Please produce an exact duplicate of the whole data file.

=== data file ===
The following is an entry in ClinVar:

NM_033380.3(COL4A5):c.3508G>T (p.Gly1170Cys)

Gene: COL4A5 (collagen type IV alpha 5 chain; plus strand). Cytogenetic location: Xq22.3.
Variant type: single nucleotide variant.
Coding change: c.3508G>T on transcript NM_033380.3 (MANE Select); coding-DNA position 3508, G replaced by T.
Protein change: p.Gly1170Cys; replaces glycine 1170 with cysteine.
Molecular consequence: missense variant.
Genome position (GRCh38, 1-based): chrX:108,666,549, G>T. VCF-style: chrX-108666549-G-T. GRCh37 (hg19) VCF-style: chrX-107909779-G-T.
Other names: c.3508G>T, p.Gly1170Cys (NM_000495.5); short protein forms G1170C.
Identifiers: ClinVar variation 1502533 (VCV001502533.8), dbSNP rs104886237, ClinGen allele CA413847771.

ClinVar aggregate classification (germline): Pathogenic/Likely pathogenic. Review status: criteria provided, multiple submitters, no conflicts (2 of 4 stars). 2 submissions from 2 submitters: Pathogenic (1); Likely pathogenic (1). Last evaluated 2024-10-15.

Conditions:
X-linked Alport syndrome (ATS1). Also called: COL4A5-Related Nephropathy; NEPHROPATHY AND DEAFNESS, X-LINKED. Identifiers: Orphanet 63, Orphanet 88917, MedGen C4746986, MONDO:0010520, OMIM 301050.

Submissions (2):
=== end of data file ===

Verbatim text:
The following is an entry in ClinVar:

NM_033380.3(COL4A5):c.3508G>T (p.Gly1170Cys)

Gene: COL4A5 (collagen type IV alpha 5 chain; plus strand). Cytogenetic location: Xq22.3.
Variant type: single nucleotide variant.
Coding change: c.3508G>T on transcript NM_033380.3 (MANE Select); coding-DNA position 3508, G replaced by T.
Protein change: p.Gly1170Cys; replaces glycine 1170 with cysteine.
Molecular consequence: missense variant.
Genome position (GRCh38, 1-based): chrX:108,666,549, G>T. VCF-style: chrX-108666549-G-T. GRCh37 (hg19) VCF-style: chrX-107909779-G-T.
Other names: c.3508G>T, p.Gly1170Cys (NM_000495.5); short protein forms G1170C.
Identifiers: ClinVar variation 1502533 (VCV001502533.8), dbSNP rs104886237, ClinGen allele CA413847771.

ClinVar aggregate classification (germline): Pathogenic/Likely pathogenic. Review status: criteria provided, multiple submitters, no conflicts (2 of 4 stars). 2 submissions from 2 submitters: Pathogenic (1); Likely pathogenic (1). Last evaluated 2024-10-15.

Conditions:
X-linked Alport syndrome (ATS1). Also called: COL4A5-Related Nephropathy; NEPHROPATHY AND DEAFNESS, X-LINKED. Identifiers: Orphanet 63, Orphanet 88917, MedGen C4746986, MONDO:0010520, OMIM 301050.

Submissions (2):